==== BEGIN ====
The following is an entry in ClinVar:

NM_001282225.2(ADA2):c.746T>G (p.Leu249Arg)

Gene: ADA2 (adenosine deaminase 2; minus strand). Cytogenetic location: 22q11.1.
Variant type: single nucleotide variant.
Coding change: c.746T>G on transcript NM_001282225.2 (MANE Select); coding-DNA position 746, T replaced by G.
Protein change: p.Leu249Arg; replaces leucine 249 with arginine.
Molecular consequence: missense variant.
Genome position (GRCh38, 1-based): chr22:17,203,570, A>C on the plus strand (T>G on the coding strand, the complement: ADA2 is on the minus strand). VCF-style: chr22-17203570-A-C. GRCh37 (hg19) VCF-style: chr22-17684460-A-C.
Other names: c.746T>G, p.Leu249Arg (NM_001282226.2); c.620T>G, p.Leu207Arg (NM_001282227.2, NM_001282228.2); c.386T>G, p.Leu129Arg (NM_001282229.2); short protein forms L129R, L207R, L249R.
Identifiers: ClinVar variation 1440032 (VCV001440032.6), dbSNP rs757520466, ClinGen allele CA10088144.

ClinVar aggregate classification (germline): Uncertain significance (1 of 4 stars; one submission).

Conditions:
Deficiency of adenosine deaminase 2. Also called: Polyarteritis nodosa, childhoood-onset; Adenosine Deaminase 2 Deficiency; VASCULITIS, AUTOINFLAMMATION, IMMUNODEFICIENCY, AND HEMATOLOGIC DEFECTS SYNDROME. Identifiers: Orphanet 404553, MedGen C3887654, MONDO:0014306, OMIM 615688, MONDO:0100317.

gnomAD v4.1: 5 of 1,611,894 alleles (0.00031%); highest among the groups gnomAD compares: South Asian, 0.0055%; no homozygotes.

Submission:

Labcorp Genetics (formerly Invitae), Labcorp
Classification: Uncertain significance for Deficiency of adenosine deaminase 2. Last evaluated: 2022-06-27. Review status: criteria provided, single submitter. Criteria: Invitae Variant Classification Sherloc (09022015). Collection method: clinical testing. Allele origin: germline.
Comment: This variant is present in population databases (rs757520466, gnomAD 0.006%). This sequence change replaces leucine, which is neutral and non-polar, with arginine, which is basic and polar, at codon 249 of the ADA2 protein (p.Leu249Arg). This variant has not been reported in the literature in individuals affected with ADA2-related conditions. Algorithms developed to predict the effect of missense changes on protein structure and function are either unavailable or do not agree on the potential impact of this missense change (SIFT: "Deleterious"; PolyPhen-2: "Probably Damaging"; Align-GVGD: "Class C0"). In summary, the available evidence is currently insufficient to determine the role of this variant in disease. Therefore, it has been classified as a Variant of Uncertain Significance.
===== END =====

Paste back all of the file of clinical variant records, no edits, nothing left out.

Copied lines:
The following is an entry in ClinVar:

NM_001282225.2(ADA2):c.746T>G (p.Leu249Arg)

Gene: ADA2 (adenosine deaminase 2; minus strand). Cytogenetic location: 22q11.1.
Variant type: single nucleotide variant.
Coding change: c.746T>G on transcript NM_001282225.2 (MANE Select); coding-DNA position 746, T replaced by G.
Protein change: p.Leu249Arg; replaces leucine 249 with arginine.
Molecular consequence: missense variant.
Genome position (GRCh38, 1-based): chr22:17,203,570, A>C on the plus strand (T>G on the coding strand, the complement: ADA2 is on the minus strand). VCF-style: chr22-17203570-A-C. GRCh37 (hg19) VCF-style: chr22-17684460-A-C.
Other names: c.746T>G, p.Leu249Arg (NM_001282226.2); c.620T>G, p.Leu207Arg (NM_001282227.2, NM_001282228.2); c.386T>G, p.Leu129Arg (NM_001282229.2); short protein forms L129R, L207R, L249R.
Identifiers: ClinVar variation 1440032 (VCV001440032.6), dbSNP rs757520466, ClinGen allele CA10088144.

ClinVar aggregate classification (germline): Uncertain significance (1 of 4 stars; one submission).

Conditions:
Deficiency of adenosine deaminase 2. Also called: Polyarteritis nodosa, childhoood-onset; Adenosine Deaminase 2 Deficiency; VASCULITIS, AUTOINFLAMMATION, IMMUNODEFICIENCY, AND HEMATOLOGIC DEFECTS SYNDROME. Identifiers: Orphanet 404553, MedGen C3887654, MONDO:0014306, OMIM 615688, MONDO:0100317.

gnomAD v4.1: 5 of 1,611,894 alleles (0.00031%); highest among the groups gnomAD compares: South Asian, 0.0055%; no homozygotes.

Submission:

Labcorp Genetics (formerly Invitae), Labcorp
Classification: Uncertain significance for Deficiency of adenosine deaminase 2. Last evaluated: 2022-06-27. Review status: criteria provided, single submitter. Criteria: Invitae Variant Classification Sherloc (09022015). Collection method: clinical testing. Allele origin: germline.
Comment: This variant is present in population databases (rs757520466, gnomAD 0.006%). This sequence change replaces leucine, which is neutral and non-polar, with arginine, which is basic and polar, at codon 249 of the ADA2 protein (p.Leu249Arg). This variant has not been reported in the literature in individuals affected with ADA2-related conditions. Algorithms developed to predict the effect of missense changes on protein structure and function are either unavailable or do not agree on the potential impact of this missense change (SIFT: "Deleterious"; PolyPhen-2: "Probably Damaging"; Align-GVGD: "Class C0"). In summary, the available evidence is currently insufficient to determine the role of this variant in disease. Therefore, it has been classified as a Variant of Uncertain Significance.